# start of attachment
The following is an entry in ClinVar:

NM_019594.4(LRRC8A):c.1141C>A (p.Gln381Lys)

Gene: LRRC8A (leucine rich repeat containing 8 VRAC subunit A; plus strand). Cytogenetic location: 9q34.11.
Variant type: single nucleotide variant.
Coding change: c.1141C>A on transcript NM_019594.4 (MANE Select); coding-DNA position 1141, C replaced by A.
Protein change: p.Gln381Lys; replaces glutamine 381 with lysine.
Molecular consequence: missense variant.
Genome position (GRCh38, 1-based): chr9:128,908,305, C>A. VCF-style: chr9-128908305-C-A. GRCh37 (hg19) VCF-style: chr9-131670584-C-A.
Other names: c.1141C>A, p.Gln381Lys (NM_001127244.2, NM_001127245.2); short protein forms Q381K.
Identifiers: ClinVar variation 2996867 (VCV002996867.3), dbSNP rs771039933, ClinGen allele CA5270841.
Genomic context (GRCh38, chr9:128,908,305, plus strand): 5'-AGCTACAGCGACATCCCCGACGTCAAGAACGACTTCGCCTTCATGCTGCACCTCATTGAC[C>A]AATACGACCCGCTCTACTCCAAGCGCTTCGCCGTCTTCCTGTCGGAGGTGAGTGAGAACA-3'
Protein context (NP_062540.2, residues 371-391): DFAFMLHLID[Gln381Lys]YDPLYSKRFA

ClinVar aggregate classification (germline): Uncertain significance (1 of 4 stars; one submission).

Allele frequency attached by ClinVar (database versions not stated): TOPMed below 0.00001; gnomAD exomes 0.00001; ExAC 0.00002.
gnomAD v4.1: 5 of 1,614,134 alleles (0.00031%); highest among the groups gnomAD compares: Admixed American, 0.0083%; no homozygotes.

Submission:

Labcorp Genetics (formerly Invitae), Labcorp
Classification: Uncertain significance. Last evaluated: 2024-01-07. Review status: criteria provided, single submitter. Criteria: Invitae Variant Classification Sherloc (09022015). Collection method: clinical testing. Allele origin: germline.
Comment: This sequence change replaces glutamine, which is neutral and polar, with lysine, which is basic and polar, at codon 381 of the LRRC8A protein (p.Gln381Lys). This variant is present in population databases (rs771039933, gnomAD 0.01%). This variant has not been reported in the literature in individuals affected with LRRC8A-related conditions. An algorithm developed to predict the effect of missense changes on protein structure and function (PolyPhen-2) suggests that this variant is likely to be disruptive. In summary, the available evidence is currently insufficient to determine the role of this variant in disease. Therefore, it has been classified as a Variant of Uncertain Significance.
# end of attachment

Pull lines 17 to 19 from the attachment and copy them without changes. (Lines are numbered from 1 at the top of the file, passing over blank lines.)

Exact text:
Labcorp Genetics (formerly Invitae), Labcorp
Classification: Uncertain significance. Last evaluated: 2024-01-07. Review status: criteria provided, single submitter. Criteria: Invitae Variant Classification Sherloc (09022015). Collection method: clinical testing. Allele origin: germline.
Comment: This sequence change replaces glutamine, which is neutral and polar, with lysine, which is basic and polar, at codon 381 of the LRRC8A protein (p.Gln381Lys). This variant is present in population databases (rs771039933, gnomAD 0.01%). This variant has not been reported in the literature in individuals affected with LRRC8A-related conditions. An algorithm developed to predict the effect of missense changes on protein structure and function (PolyPhen-2) suggests that this variant is likely to be disruptive. In summary, the available evidence is currently insufficient to determine the role of this variant in disease. Therefore, it has been classified as a Variant of Uncertain Significance.